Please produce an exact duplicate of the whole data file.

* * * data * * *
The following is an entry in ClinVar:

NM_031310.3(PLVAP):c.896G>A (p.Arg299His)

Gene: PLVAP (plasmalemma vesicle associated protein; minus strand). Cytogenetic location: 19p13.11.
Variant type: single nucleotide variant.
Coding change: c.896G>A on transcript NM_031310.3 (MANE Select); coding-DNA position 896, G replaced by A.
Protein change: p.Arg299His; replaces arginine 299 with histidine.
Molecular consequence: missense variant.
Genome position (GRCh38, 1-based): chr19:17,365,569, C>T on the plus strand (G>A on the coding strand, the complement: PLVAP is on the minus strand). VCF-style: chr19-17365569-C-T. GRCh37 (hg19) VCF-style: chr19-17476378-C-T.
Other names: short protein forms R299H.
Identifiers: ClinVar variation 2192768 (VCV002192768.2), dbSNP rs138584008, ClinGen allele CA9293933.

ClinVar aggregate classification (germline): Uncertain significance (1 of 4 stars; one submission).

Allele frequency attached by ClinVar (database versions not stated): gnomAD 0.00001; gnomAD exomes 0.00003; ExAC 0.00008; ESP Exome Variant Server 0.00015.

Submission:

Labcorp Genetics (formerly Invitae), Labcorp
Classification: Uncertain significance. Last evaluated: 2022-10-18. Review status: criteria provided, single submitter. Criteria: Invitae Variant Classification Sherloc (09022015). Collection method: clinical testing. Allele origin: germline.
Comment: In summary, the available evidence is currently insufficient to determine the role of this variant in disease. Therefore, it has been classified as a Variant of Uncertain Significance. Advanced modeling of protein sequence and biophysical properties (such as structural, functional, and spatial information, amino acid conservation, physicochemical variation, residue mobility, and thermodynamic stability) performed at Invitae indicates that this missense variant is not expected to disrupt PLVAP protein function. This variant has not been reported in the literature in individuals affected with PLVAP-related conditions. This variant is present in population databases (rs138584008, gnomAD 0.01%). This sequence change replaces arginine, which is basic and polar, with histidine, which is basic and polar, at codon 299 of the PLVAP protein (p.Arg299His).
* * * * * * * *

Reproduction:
The following is an entry in ClinVar:

NM_031310.3(PLVAP):c.896G>A (p.Arg299His)

Gene: PLVAP (plasmalemma vesicle associated protein; minus strand). Cytogenetic location: 19p13.11.
Variant type: single nucleotide variant.
Coding change: c.896G>A on transcript NM_031310.3 (MANE Select); coding-DNA position 896, G replaced by A.
Protein change: p.Arg299His; replaces arginine 299 with histidine.
Molecular consequence: missense variant.
Genome position (GRCh38, 1-based): chr19:17,365,569, C>T on the plus strand (G>A on the coding strand, the complement: PLVAP is on the minus strand). VCF-style: chr19-17365569-C-T. GRCh37 (hg19) VCF-style: chr19-17476378-C-T.
Other names: short protein forms R299H.
Identifiers: ClinVar variation 2192768 (VCV002192768.2), dbSNP rs138584008, ClinGen allele CA9293933.

ClinVar aggregate classification (germline): Uncertain significance (1 of 4 stars; one submission).

Allele frequency attached by ClinVar (database versions not stated): gnomAD 0.00001; gnomAD exomes 0.00003; ExAC 0.00008; ESP Exome Variant Server 0.00015.

Submission:

Labcorp Genetics (formerly Invitae), Labcorp
Classification: Uncertain significance. Last evaluated: 2022-10-18. Review status: criteria provided, single submitter. Criteria: Invitae Variant Classification Sherloc (09022015). Collection method: clinical testing. Allele origin: germline.
Comment: In summary, the available evidence is currently insufficient to determine the role of this variant in disease. Therefore, it has been classified as a Variant of Uncertain Significance. Advanced modeling of protein sequence and biophysical properties (such as structural, functional, and spatial information, amino acid conservation, physicochemical variation, residue mobility, and thermodynamic stability) performed at Invitae indicates that this missense variant is not expected to disrupt PLVAP protein function. This variant has not been reported in the literature in individuals affected with PLVAP-related conditions. This variant is present in population databases (rs138584008, gnomAD 0.01%). This sequence change replaces arginine, which is basic and polar, with histidine, which is basic and polar, at codon 299 of the PLVAP protein (p.Arg299His).